To quote from my Books That Changed My Perspective post, the book discussed in today’s post “ha[s] not only revealed to me my ignorance on certain issues of great societal and political importance, but also perfectly exemplif[ies] the fact that reading isn’t just a means of escape but rather a means by which we become enlightened.“
But rather than go into philosophical depths of the book I’ve chosen to feature, I’m going to focus specifically on the things I learned, in the hope that you will be encouraged to give it a read.
Today’s post was inspired by Hayley @Backpacking Bookworm who is a fellow book blogger and good friend of mine, so please do go and check out her fantastic reviews and also follow her on Bookstagram. Also thank you to Hayley for getting me posting again! I’m not nearly as regular as I should be ..
Orange Is The New Black by Piper Kerman (2010)
Orange Is The New Black is a memoir all about the real life events that took place in Kerman’s life subsequently culminating in a 15-month prison sentence.
Kerman is a freshly graduated college student with no definitive plans for her future and thus finds herself coaxed into the life of drug trafficking. This attractive life in crime doesn’t last though and soon she gives it up, finds a steady job and lands herself a dream finacee. Until her world is upended when six years later, she is convicted and sentenced to 15 months in a woman’s prison in Danbury, Connecticut.
I largely enjoyed listening to this book and felt absolutely bereft when it ended, as I feel like the book did an excellent job of taking the reader on the narrator’s journey. Though some parts seemed pedestrian and quite banal, in that it was mostly a comprehensive look at daily life, I learnt a great deal from this book.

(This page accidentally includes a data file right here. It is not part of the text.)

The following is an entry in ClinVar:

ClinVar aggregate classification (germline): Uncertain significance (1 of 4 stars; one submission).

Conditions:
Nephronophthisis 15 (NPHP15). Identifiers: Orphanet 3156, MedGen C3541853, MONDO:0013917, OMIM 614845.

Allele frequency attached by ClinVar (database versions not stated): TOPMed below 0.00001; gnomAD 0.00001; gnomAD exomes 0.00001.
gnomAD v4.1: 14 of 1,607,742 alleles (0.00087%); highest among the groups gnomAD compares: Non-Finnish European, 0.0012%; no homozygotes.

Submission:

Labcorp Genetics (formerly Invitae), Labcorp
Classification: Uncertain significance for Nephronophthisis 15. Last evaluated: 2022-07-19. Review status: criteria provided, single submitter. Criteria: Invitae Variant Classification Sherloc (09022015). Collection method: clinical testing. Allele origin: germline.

I felt completely enlightened on life in prison and the book certainly debunked previous misconceptions I may have had. As well as commenting on the harshness of the environment that the prisoners are forced to live in, it also looks at the general feeling of solidarity they all have and the way they assimilate into their new surroundings, the fact that the prisoners often leave prison with a new skill or trade and in some cases, an education.
It discusses the ineffectual training prisoners receive when being prepared to assimilate back into the outside world. During this section in particular, Kerman reminisces about a time when a fellow prisoner asks the trainer leading the class, how one is supposed to get a job upon leaving prison, to which a sub-par response was proffered.
Above all, this book taught me the reason why ex-convicts often re-offend and land themselves back in prison and that was probably the most poignant lesson of all. Kerman speaks of fellow prisoners who have left Danbury, with no family to speak of and a feeling of no future prospects. Such would explain why, in some instances, ex-convicts fall back into a life of crime, beacuse in prison, there is a sense of family, albeit the hell-like setting in which they live. Life on the outside can be just as hellish, with all its stigma, oppression and inequality.
There are several other points of political import I could expand upon, such as the narrator’s realization of her social privilege and her acknowledgement of the social customs and idiosyncrasies of other nationalities and races. Though Orange Is The New Black received quite an average rating on Goodreads and though I would slightly agree with that rating, I would still recommend this book, purely for the level of insight I gleaned whilst reading it.
This novel was later adapted for television by Netflix in 2013 and with a very respectable IMDB rating of 8.1 out of 10 (at the time of this post) and six seasons under its belt, I may feel inclined to watch it!